THERE IS no ground sufficient to justify closing a criminal trial to the public. But Prince George's County Circuit Court Judge Audrey E. Melbourne came close to closing her courtroom to all observers -- including the press -- this week in the case of Robert Willie Young. Mr. Young is accused of murder in connection with drug trafficking. He is alleged to be a member of a notoriously violent and reckless drug ring that was involved in the shooting of a U.S. attorney here in 1978.

As a result of that shooting, the judge, understandably, has some fear for the participants in the case before her. And that fear prompted her to consider whether anyone not directly involved in the case -- the press, for instance -- should be allowed into the courtroom at all. The normal occasion for attempting to close a trial is a claim of conflict between the defendant's right to a fair trial and the public's right to know. But in this case the press is simply being swept up in the judge's desire to protect her courtroom from the threat of violence brought by spectators.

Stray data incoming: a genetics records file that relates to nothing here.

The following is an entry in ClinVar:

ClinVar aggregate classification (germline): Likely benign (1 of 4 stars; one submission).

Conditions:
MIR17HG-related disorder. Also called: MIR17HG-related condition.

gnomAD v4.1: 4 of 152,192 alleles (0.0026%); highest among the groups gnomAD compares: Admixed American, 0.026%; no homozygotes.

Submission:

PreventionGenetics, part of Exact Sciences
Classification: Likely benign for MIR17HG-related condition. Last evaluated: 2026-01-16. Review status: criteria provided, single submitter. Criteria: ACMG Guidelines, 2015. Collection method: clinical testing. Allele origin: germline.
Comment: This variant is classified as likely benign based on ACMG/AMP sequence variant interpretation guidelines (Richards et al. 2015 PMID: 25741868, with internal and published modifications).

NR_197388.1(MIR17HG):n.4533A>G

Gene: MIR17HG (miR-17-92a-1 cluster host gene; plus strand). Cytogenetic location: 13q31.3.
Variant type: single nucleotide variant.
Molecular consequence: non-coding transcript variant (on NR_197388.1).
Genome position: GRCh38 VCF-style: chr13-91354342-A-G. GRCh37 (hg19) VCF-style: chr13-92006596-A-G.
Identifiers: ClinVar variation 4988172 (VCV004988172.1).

On July 30, the judge did close a preliminary hearing in the case to the public and the press. And earlier this week, as the trial began, she considered closing the jury selection. But on reconsideration, she opened the door. Now the case is being tried with all spectators, except for the press, excluded.

Judge Melbourne's clash with the press in this case could be described as concern for the safety of the people involved in the trial versus the right of the public to know what is going on in its courts. Theoretically, someone with evil intent could pose as a member of the press to gain access to the courtroom and do violence to a particpant in the trial. But a judge has wide powers to protect her court.

Public knowledge of what takes place in the courts is paramount, if the American justice system is to remain a credible force in our society. Access to that knowledge must be guarded dearly, even at some cost. Police and bailiffs can adequately preserve order in the courthouse. To begin closing trials awakens larger dangers than any lone gunman can pose.